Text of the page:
Kazu: isolated flavours

A calm atmosphere and fresh tastes set Kazu apart from Abu Dhabi's other Japanese restaurants.

Anecdotes from friends who visited Yas Island in the weeks after the Grand Prix centred on the same points: the island has great food but the atmosphere is that of a doctor's waiting room. Time will tell whether people accept Yas as part of Abu Dhabi rather than a distant attraction, and already the place is looking busier. But on an early Friday afternoon in January, when hotels in the city bustled with brunch crowds, we arrived at Kazu to find only a handful of other diners. A fair number of them were Japanese, a good indication that Kazu has gained an early reputation for authenticity. A few more people arrived over the course of our meal, but for the most part, we ate in relative calm - which suited me perfectly.

The fact that Yas is a fair distance from most of Abu Dhabi's homes appears to make it (at least for now) a little prohibitive as a dining location. Lucky for us: service at Kazu was especially attentive and quick in a relaxing, airy atmosphere that benefits from huge windows overlooking the Yas Marina. I almost fell asleep in the sun a few times - not the greatest compliment to my dining companion, I admit, but a great one to the restaurant.

The food was as clean, fresh and neat as Kazu's surroundings suggest. The joy of good Japanese food is in not being overwhelmed by flavours but in having a few simple tastes break through. This is where Kazu succeeds - our edamame was suffused with garlic and chilli so delicate it was barely recognisable, but it gave the warm beans a better-than-average punch. When it comes to Japanese food, I often err on the side of caution, always to my regret when I try any of my companions' dishes. True to form, I went for the salmon skin roll starter, something that never disappoints but that never jumps out and astonishes me, either. Lighter than your average sushi roll, it came wrapped in a thin cloak of radish that was occasionally difficult to break through. My companion's temake yellowfin tuna - essentially the contents of a sushi roll in a seaweed cone - was light and fatty in satisfyingly equal measure, though the seaweed wrap was almost impenetrably tough.

Luckily, no such challenges were presented by the main courses, although we cursed our restraint as soon as we spotted the size of our portions. In retrospect, we ought to have guessed that a Dh38 main course at a restaurant in the Yas Hotel would not have been enough to fill us up. It may be wise - and well worth it - to go for more than one main course from the teppanyaki grill. My chicken with lime and black salt was an extraordinarily light swirl of salty, sour and sweet tastes. My companion's lamb chops were delicate, but our mains cut rather lonely figures on the table; we felt as though we had ordered children's portions, and the side-dish options were minimal. Some advice from the staff to combine both courses would not have been amiss.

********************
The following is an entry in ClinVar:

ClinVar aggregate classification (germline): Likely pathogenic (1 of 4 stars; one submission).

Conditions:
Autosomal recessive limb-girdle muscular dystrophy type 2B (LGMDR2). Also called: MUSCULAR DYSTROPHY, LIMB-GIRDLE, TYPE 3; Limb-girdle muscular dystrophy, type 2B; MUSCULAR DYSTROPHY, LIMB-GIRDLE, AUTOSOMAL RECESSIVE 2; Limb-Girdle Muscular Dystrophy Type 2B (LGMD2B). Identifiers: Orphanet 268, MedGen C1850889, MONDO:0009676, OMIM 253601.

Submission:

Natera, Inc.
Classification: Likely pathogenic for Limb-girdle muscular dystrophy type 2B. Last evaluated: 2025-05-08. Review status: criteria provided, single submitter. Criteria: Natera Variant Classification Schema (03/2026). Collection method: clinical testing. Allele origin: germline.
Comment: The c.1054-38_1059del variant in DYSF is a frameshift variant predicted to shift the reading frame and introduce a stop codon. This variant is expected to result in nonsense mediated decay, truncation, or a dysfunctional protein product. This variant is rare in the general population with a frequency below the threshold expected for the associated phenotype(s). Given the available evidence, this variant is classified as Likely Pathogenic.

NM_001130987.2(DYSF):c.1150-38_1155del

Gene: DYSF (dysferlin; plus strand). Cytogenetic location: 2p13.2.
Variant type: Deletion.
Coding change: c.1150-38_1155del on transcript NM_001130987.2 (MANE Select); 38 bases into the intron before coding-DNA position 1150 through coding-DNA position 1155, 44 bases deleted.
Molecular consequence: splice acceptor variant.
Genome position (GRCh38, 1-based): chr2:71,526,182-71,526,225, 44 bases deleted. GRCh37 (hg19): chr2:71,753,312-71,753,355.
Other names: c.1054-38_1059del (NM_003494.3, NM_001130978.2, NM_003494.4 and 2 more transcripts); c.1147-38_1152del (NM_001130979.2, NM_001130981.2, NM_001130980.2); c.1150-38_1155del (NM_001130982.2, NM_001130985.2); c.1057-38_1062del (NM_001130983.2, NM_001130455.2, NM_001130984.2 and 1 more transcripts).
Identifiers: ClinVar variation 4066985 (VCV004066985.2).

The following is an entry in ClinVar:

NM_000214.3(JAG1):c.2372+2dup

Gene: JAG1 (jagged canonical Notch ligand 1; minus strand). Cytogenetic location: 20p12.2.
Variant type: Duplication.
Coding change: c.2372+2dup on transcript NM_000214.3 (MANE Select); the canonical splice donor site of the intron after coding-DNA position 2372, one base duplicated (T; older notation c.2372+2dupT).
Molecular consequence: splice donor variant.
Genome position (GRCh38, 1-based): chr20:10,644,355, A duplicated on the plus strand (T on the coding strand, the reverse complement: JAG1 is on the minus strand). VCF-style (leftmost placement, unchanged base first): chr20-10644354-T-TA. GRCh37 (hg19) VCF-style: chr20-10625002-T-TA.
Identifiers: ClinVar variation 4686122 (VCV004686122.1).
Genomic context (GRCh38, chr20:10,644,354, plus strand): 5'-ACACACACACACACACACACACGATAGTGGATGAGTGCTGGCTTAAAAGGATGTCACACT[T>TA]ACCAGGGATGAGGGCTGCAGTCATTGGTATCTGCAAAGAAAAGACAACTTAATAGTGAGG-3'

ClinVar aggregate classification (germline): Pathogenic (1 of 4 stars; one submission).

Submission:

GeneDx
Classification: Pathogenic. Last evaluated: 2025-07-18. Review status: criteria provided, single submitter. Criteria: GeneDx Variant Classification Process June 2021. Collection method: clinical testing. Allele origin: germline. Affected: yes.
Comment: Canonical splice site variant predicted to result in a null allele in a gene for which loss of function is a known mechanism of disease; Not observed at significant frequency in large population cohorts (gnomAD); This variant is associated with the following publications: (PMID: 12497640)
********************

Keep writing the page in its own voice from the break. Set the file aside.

The best part of the meal was dessert, which placed Kazu above the realms of ordinary Japanese restaurants, which Abu Dhabi does not lack. My chocolate tart was so thick and rich it could have passed for a Premier League footballer, and was gently complemented by a light wasabi ice cream, the undoubted highlight of the meal. I feared it would be too gimmicky, but it turned out to have a sharp taste without being at all spicy. It would have worked perfectly well (and maybe even better) on its own. My companion went for just such an option, a simple bowl of green tea ice cream. It was a perfectly light end to the meal, but - as I have always felt about anything flavoured with green tea - devoid of a distinguishing taste.

We left hardly 75 minutes after sitting down (not bad for a three-course meal), and wiser as to how we might order next time around. If the crowds continue to stay away, too, we might even visit more regularly. Kazu, Yas Hotel, Yas Island, 02 656 0600. Our reviewer's meal for two cost Dh400. Restaurants are reviewed incognito and the meals are paid for by The National.